The two rear bolts just serve to keep the cap level and the force evenly applied. Get those front bolts as tight as you can with an Allen key alone and then give it an extra short push with the leverage of a 10-inch pipe extension on the tail of the Allen key Before mounting the receiver wrench, make a protective shim for the receiver ring to protect it from getting marred. I cut a strip from an aluminum soda can, wrapped it around the ring and taped it in place. The receiver wrench has a cut-out on the head for the recoil lug. The top jaw is relieved for the extractor hump. Screw the top jaw down evenly until it’s tight enough that it doesn’t slide or wiggle on the receiver ring. Don’t “go caveman” and overtighten or you can crush the ring.
With the wrench securely on the receiver, put your weight on the handle, turning counter-clockwise, until the receiver turns free of the barrel. If you need more leverage, slip a section of 1½-inch steel pipe over the wrench handle. Once you get it off, clean up the threads of the receiver ring with a wire brush and solvent to get any rust and dried grease out.
Mount the new barrel in the barrel vise, leaving enough exposed to see the witness mark on the left side of the barrel. I orient the mark facing up so I can see it easily and it puts the wrench handle pointing downward and to the left so I can lift it, rather than pull it. Grease the barrel threads, hand-tighten the receiver on, and wrap and tape the aluminum can shim back on before re-attaching the action wrench.
Have good light on the work so you can see where the witness marks are on the barrel and receiver. They will be easier to see if you fill them with white crayon. Before tightening, mine were about 3/8 of an inch apart. The barrel shoulder has about .003 inches to .004 inches of lateral crush against the receiver once tightened. That’s what holds it on.
Get a firm grip and lift the wrench handle to snug up the receiver while watching the witness marks. You may have to tighten and loosen the receiver a few times to set the threads before you can get the lines on the barrel and receiver to meet up and it’s been known to take up to 60 pounds of torque. Those witness lines can play tricks on your eyes.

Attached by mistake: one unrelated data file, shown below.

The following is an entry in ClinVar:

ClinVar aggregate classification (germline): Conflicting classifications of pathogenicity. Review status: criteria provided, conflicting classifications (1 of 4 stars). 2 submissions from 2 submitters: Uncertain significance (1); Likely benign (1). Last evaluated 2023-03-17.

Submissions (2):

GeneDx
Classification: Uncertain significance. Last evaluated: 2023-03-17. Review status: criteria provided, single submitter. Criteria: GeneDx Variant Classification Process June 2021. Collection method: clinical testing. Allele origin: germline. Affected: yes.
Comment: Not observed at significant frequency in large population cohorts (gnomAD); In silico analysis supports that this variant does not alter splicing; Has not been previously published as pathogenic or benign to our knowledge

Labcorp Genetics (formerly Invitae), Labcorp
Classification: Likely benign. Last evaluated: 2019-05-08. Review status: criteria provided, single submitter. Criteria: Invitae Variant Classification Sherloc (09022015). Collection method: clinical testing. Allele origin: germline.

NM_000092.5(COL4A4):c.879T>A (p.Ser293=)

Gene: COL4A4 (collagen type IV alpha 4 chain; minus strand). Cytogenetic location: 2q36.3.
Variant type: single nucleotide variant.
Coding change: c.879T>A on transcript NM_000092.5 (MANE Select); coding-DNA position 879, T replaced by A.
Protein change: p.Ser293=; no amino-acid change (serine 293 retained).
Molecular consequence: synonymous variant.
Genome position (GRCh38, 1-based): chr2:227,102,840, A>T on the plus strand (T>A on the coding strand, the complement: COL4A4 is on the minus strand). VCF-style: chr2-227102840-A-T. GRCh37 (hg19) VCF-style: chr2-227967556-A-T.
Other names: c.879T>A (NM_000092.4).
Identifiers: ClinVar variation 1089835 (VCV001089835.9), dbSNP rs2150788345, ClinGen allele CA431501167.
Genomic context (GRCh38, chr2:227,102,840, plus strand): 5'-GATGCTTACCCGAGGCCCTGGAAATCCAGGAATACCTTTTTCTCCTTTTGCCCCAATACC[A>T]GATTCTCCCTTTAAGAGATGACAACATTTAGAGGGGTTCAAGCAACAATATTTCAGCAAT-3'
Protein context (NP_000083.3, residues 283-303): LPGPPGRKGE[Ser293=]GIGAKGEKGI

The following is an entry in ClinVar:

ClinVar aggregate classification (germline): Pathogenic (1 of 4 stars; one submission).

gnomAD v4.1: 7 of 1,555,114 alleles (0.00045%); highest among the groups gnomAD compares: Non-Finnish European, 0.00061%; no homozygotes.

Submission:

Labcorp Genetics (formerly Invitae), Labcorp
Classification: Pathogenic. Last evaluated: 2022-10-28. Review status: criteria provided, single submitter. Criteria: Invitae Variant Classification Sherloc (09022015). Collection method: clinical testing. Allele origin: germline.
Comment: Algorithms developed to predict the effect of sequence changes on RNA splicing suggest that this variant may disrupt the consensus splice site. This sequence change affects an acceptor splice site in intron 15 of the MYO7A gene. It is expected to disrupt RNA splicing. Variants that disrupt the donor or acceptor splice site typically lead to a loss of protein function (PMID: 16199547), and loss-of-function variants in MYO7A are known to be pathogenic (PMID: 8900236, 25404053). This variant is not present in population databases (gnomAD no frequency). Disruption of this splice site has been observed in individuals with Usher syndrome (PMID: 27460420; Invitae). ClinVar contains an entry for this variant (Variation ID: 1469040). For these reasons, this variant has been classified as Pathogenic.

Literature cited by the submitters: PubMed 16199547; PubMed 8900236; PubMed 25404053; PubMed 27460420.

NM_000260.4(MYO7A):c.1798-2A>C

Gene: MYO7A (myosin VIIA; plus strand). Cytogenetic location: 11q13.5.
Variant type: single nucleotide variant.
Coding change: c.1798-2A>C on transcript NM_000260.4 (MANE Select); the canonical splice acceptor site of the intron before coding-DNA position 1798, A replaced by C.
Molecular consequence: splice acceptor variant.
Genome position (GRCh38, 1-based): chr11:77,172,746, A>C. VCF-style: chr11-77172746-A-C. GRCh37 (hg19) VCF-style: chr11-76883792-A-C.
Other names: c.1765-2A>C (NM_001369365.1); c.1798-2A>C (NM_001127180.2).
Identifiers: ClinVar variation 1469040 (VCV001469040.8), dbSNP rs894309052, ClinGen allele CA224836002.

Proceed slowly so you don’t overshoot the mark. There’s enough elasticity in the steel to recover from a few degrees of overtightening, but too much and you’ll deform the shoulder so much you’ll never get the barrel to snug up without pressing the shoulder back down. Lacking heavy rollers, you could carefully peen the shoulder back down with a hammer.
Be aware of the witness lines to get the barrel and receiver close enough to the ideal position that the rifle can be zeroed with sight adjustment. It might be perfect, or it might be slightly off when you meet those witness lines up. You may want to place a machinist rule or similar perfectly straight narrow object in one of the front sight key flats and see if it is parallel to the top of the rear sight base when you sight down the barrel. If it’s not, now is the time to make fine adjustments.
ONCE YOU HAVE
the new barrel mounted, it’s time for the precision work of setting the chamber head space by hand-reaming the chamber to get it perfect for your receiver/bolt/barrel combination. I put a new bolt in this rifle but shot it enough with .30-06 to wear it into the receiver. If you are using a brand new bolt in your newly re-activated receiver, the time to lap the lugs to the receiver is now. You probably wouldn’t gain much head space as the bolt wears in if you didn’t. I wouldn’t expect .0005 inches as the high spots wear down, but I’ve been told by people who shoot better than I ever will that it helps accuracy if you lap the bolt lugs in.